Feminist writing takes many forms, and of course the critic has to be able to classify a memoir of love and longing and loss carefully. The very bases of poet Indu Mallah’s writing is an obituary, elegantly written so that the conventional rendering of distress is transformed into a poetic idiom. There is a self consciousness to it, and yet the analytic abilities of Ms Mallah is not bathetic, but rather presents itself as a type of documentation.
There is no attempt at embellishment, or fictionalization, but rather the terseness of description, which captures half a century of a mother-daughter relationship, gives us a significant understanding of tea plantation lives. The women must keep perfect house, they must cook, decorate, garden, and there is the endless round of colonial repasts. Within this space, they entertain people like themselves, and find joy in the successes of their children. The tragedy lies when death occurs.
Indu seems to suggest that holding on to memories does instill in one a sense of wrongs one may have done a child by close supervision. This is the only thing that haunts her other than her daughter’s absence. And of course, for a generation that grew up on Sylvia Plath, the poem ‘Daddy’ comes to the fore. Does this beautiful specimen of womanhood, tall, striking, good looking and intelligent miss her father when he died while she was still in college? Yes, that great loss affects Roshni, who soon after packs up her bags and leaves for Italy. Roshni is a gifted linguist and translator who loves music, films, travel and food and after her death by cancer, her mother writes,
Your brothers have come home, Baby,
I have made your favourite dishes,
Your room is ready,
Please come home.
The daffodils are dancing in the air.
Awaiting your return,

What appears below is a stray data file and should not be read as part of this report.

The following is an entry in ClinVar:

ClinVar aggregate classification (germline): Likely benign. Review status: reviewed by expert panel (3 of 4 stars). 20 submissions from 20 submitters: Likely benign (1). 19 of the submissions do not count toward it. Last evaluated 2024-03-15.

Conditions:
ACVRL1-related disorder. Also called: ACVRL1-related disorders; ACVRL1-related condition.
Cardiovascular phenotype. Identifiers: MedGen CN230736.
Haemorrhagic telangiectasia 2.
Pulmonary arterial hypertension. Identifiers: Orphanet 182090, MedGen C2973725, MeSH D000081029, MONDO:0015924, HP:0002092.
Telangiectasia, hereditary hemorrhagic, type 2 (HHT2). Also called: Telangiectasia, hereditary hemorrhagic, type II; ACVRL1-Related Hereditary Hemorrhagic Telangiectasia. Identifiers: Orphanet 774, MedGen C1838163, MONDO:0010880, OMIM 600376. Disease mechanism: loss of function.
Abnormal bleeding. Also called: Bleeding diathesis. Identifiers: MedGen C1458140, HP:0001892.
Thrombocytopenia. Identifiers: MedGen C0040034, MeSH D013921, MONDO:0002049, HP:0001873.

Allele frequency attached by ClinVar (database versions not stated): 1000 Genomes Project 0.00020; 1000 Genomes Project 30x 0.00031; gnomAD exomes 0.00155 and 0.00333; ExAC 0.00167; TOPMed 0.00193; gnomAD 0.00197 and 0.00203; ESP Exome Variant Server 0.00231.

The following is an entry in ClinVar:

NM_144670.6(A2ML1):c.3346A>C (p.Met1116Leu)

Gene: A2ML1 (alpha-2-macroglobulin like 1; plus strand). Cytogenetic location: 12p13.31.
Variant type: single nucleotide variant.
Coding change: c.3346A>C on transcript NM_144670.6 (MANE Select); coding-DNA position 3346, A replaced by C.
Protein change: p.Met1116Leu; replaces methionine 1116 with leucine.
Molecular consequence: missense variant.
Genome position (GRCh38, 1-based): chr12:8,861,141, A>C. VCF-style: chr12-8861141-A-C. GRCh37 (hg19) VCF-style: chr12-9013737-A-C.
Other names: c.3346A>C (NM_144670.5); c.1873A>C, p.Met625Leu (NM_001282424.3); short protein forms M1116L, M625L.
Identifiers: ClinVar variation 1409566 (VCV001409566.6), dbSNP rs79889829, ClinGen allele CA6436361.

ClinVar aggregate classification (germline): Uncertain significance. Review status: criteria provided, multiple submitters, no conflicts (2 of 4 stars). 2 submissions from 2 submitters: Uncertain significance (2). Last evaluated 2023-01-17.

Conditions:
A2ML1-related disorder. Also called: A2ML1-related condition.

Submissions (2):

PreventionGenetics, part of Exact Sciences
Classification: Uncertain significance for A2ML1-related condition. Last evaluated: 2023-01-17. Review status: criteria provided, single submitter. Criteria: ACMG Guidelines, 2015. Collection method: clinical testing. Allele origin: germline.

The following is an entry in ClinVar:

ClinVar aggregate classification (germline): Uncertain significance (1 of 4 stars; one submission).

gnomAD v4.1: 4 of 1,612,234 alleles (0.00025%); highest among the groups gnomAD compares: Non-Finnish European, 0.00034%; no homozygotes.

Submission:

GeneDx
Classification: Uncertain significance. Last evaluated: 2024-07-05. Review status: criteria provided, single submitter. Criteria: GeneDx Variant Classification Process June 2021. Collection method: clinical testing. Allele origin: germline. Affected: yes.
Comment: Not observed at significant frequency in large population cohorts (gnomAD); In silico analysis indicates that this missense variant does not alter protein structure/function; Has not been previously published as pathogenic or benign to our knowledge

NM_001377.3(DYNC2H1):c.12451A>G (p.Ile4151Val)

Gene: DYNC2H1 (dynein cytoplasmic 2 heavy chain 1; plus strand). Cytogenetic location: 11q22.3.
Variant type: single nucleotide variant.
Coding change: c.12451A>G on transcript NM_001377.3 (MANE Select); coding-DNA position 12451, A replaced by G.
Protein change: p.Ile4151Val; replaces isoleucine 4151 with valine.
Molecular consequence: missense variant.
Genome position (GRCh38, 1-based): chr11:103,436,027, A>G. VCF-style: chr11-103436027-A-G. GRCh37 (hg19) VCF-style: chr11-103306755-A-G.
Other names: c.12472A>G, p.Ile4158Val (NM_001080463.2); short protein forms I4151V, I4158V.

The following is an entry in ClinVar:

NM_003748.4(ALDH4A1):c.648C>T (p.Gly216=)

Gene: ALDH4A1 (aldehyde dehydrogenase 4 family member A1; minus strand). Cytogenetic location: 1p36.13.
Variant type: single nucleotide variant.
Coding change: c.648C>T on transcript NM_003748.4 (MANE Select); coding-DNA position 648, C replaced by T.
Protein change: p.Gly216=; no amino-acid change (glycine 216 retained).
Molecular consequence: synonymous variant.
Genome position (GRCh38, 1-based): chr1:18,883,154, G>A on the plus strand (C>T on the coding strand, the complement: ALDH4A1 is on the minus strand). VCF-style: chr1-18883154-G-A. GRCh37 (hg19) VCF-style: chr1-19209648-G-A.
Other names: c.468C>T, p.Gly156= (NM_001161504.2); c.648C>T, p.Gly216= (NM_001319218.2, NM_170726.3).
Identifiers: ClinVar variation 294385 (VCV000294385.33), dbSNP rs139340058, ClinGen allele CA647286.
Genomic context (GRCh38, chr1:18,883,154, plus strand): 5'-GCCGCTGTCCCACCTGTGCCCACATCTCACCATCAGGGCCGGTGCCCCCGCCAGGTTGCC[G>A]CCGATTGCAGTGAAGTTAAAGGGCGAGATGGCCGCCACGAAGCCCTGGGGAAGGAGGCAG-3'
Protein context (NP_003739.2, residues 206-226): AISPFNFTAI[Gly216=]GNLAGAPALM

The magnolia mingles its fragrance with your memory,
And the kurinji has kept its date with destiny.
A sunbird sweeps skywards
In a symphony of blue—
Midnight blue on midday blue
Resonating the blue in your image.
A white dove floats by
On an ethereal cloud,
The tune of ‘Welcome Home’ which you recorded for me
Is wafted in the air.
Won’t you come home?
There is a shift in the sun..
A lilt of lilac light
Pervades the house
—Welcome home, Roshi.
The reference to the daffodil in the poem is to its rather miraculous appearance in her garden, after a differently abled young man visits her, and cleans and weeds the pots, and fills the atmosphere with his charm and friendliness and disappears. The kurinji too provides us a map of time, with its fading and proliferating simultaneously.
In the deep sorrow that pervades Indu’s life after her husband dies, she tries to find comfort in her duties and her friendships. Food, travel, puja (and later, dhyana and spiritual discourses) are the second map on which she travels. Life touches her lightly, though she remains single, and she is already moving towards detachment, while enjoying the company of her children and grandchild. Roshni is away for many decades in Italy, living a very full life as a professional linguist and translator. There are phone calls, letters, (all preserved by both neatly) postcards, packages of gifts posted and the intermittent visits home. School, college, early work opportunities are described in mutual pleasure.